#BookBeginnings Comparing Two Books by Stieg Larsson

Today let’s compare the beginning lines of two books by Stieg Larsson for Book Beginnings on Fridays.

Book Beginnings is a fun meme hosted by Rose City Reader blog. To participate, share the first sentence or so of a novel you are reading and your thoughts about it. After you’ve published, add your URL to the Book Beginnings page linked above. Hope to see you there!

 

book-beginnings-button-stieg-larsson

We start reading The Girl Who Kicked the Hornet’s Nest next week for The Bestseller Code 100 challenge, which means the computer algorithm picked the third book of a trilogy as the best. Karen and I decided we should read the books in order, so we will be reading three books this time.  Wish us luck!

Book 1:

The Girl with the Dragon Tattoo*

(*Amazon Affiliate links)

Summary: This is the first book in the trilogy. Disgraced journalist Mikael Blomkvist and prodigy Lisbeth Salander team up to investigate the disappearance of a woman forty years before.

First sentence of the Prologue:

It happened every year, was almost a ritual.

First sentence of Chapter 1:

The trial was irretrievably over; everything that could be said had been said, but he had never doubted that he would lose.

 

 

Book 2:

The Girl Who Played with Fire* by Steig Larsson

(*Amazon Affiliate links)

Summary: In the second book in the trilogy, Mikael Blomkvist tries to clear Lisbeth’s Salander’s name after she is implicated in a murder.

First Sentence of the Prologue:

She lay on her back fastened by leather straps to a narrow bed with a steel frame.

First sentence of Chapter 1:

Lizbeth Salander pulled her sunglasses down to the tip of her nose and squinted from beneath the brim of her sun hat.

Discussion:

Looking at all the first lines, I was struck how different they are from one another.

Between the two books, it looks like the first chapter has shifted focus from Mikael Blomkvist (the reporter) to Lizbeth Salander.

What do you think of the first sentences of the prologues versus the first sentence of chapters? Should the first sentence of a prologue “hook” for the reader or should it be the first chapter, because some readers skip the prologue?

_____________________________________________

What are we reading next for the Bestseller Code 100 Challenge?

If you ever have questions about what we are reading next or when we’re starting the next discussion, check the 100 Book List tab in the navigation bar at the top of the blog.

The next book is number 94 on the list, The Girl Who Kicked the Hornets’ Nest by Stieg Larsson (Third in a series, originally published in 2007) -Discussion begins January 30, 2017.

13 Comments

  1. Both the prologue and the beginning should hook the reader. These are all great. I agree with you about the focus changing. I think that was intentional.

    My Friday Book is Faithful , by Alice Hoffman.

    • Roberta

      01/27/2017 at 8:52 am

      Do you think the first sentences of the chapters were hooks? Did they grab you?

  2. Yes, the opening lines should hook the reader, but in different ways. The prologue might be a hint of something that will occur some time in the future….while the first chapter jumps into what is happening now.

    IMO.

    Thanks for sharing, and for visiting my blog.

    • Roberta

      01/27/2017 at 8:53 am

      I agree. The first sentence of the the prologue of the second book definitely grabs your attention, but the first sentence of the chapter seems to set up the story.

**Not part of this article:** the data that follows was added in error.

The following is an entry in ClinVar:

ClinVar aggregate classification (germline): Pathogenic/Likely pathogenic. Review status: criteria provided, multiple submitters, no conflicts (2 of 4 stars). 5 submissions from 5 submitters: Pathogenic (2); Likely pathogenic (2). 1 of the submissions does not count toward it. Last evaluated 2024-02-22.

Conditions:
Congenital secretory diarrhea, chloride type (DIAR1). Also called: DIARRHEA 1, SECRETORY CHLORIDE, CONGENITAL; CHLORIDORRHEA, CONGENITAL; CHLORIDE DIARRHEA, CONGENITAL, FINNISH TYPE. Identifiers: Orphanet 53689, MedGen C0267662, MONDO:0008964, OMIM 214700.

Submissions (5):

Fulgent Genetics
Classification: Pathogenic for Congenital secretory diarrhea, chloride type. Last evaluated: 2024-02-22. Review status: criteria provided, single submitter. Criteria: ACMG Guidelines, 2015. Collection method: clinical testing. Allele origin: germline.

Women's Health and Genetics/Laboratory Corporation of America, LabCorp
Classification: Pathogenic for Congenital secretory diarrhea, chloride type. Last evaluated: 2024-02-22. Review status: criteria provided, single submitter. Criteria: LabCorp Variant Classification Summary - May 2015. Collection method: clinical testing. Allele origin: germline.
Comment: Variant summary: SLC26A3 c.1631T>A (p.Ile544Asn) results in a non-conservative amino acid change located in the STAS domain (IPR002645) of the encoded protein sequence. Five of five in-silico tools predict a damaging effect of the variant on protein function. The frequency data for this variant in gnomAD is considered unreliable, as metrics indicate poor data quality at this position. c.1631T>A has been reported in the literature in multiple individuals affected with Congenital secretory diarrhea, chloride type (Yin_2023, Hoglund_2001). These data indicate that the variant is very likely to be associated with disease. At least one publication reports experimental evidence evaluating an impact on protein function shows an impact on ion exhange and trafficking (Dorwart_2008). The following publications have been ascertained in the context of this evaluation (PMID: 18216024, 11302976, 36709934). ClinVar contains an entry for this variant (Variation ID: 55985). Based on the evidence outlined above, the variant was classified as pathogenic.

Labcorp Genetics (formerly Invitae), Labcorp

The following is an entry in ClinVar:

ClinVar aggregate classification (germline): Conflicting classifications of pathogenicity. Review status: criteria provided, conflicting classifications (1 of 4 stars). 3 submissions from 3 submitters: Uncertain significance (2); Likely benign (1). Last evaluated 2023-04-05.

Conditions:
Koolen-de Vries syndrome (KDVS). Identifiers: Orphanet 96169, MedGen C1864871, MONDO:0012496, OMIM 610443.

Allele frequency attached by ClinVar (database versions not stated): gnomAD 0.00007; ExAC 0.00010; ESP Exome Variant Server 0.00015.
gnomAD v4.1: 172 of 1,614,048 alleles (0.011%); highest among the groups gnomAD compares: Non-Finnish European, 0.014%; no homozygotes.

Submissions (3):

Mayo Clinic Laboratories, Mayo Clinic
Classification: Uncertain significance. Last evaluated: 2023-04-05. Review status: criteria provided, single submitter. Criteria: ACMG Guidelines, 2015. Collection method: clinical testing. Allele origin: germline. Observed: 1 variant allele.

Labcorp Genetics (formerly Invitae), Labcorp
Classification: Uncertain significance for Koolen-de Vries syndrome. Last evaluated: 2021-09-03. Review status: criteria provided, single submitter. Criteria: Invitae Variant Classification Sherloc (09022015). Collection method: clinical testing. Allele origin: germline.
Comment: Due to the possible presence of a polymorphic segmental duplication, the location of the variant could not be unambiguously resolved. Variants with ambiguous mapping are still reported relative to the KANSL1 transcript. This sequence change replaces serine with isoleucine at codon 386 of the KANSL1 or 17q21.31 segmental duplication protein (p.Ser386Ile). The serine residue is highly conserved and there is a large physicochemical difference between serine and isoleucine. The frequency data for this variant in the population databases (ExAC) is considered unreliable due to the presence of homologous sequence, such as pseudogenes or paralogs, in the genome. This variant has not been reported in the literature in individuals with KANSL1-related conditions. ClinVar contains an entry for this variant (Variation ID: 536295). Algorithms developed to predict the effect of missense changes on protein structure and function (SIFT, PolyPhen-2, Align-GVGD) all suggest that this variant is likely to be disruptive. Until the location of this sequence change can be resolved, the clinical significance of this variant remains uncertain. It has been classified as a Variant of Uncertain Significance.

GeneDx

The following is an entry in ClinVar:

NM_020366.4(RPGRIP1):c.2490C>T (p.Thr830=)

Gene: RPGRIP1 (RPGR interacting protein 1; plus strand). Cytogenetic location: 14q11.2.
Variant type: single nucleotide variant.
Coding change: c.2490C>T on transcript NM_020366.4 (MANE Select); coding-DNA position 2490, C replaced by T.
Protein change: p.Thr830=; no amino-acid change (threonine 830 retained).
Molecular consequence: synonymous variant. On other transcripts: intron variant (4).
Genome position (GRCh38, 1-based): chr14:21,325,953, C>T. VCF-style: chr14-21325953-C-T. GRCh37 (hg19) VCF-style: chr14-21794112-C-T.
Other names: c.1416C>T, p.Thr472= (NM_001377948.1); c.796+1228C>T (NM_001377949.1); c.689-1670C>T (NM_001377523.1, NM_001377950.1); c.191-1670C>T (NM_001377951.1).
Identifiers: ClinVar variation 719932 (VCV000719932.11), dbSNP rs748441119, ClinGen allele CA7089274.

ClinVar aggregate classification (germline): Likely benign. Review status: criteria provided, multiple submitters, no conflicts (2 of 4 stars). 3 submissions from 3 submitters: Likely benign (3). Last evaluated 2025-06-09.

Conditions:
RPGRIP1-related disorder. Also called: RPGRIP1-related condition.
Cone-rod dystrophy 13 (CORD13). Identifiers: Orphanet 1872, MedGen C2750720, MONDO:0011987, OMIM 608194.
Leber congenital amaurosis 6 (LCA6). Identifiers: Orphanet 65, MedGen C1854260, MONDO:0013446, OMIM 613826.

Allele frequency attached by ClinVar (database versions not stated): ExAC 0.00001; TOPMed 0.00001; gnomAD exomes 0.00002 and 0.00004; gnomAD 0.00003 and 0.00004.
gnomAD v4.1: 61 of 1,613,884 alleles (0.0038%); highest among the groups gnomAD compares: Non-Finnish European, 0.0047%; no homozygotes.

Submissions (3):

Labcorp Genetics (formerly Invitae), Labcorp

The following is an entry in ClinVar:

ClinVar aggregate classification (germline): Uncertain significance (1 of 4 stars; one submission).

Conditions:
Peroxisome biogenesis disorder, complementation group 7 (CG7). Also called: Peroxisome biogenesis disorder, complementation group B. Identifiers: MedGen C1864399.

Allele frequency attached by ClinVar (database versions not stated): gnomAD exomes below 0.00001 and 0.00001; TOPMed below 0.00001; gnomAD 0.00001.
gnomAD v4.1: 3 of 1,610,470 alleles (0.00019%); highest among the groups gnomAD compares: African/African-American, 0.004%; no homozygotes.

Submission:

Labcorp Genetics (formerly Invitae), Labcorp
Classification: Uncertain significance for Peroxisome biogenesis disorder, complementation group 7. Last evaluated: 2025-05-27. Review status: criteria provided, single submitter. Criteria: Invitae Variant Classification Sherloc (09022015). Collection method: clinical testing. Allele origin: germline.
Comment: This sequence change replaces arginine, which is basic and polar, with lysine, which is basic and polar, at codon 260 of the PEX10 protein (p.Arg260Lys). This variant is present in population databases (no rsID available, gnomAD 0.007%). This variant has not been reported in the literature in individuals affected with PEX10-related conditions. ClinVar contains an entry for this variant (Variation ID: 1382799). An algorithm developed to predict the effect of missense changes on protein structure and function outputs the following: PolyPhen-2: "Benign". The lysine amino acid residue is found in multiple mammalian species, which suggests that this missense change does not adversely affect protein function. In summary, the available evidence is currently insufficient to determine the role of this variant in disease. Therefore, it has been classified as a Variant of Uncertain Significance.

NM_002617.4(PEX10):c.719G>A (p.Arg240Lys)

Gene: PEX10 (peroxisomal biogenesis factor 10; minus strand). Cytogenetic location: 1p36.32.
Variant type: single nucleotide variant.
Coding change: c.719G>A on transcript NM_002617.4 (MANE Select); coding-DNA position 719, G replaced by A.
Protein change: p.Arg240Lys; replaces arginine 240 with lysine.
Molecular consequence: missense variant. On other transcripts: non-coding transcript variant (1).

3. I read the first book in the series but haven’t read the others. Although the violence bothered me, the author kept me riveted to the story.
    I’m not a fan of prologues because the whole time I’d reading, I’m wondering where the prologue fits in the story. The prologue in the second book definitely gets your attention!
    Thank you for leaving a comment on my blog today.
    Sandy @ Writing With a Texas Twang

    • Roberta

      01/27/2017 at 9:50 am

      I’ve heard about the violence, so I’m hesitant about reading these books. I started reading The Bestseller Code list to get myself out of my comfort zone, and I have a feeling this trilogy is going to do that.

  4. How can you skip reading the prologue?!!

    I start with the cover and read everything, front to back. Even all the publication stuffs. Maybe I have a bit of a problem? LOL

    The first sentence in the prologue of the second book really hooked me. I had to keep reading to find out what the heck, who the heck, why the heck!

    • Roberta

      01/29/2017 at 10:19 am

      I tend to read all the extra things, too. The first Larsson book has a family tree in the front matter, which I also read. It helped keep all the family members straight.

  5. I do love this series! 🙂

    Lauren @ Always Me

  6. This series is one I’m on the fence about it. It sounds interesting but at the same time the violence has scared me off. I know Larsson didn’t write all of these but I don’t remember what his last book was. It could definitely explain the change of feel in the books. I’m a fan of beginnings that really hook but a lot of my favorite books openings are kind of flat so it isn’t a deal breaker. Hope you enjoy these!

    • Roberta

      01/27/2017 at 9:01 pm

      From what I read, he completed manuscripts for the trilogy before he passed away.

  7. I have only read the first book in this series.

    Thanks for sharing today.

    Have a great weekend.

    Elizabeth
    Silver’s Reviews
    My Book Beginnings

    • Roberta

      01/28/2017 at 11:39 am

      I have made it most of the way through the first and can see why it isn’t for everyone.

Leave a Reply

Your email address will not be published.

*

© 2017 It's A Mystery Blog

Theme by Anders NorenUp ↑

%d bloggers like this: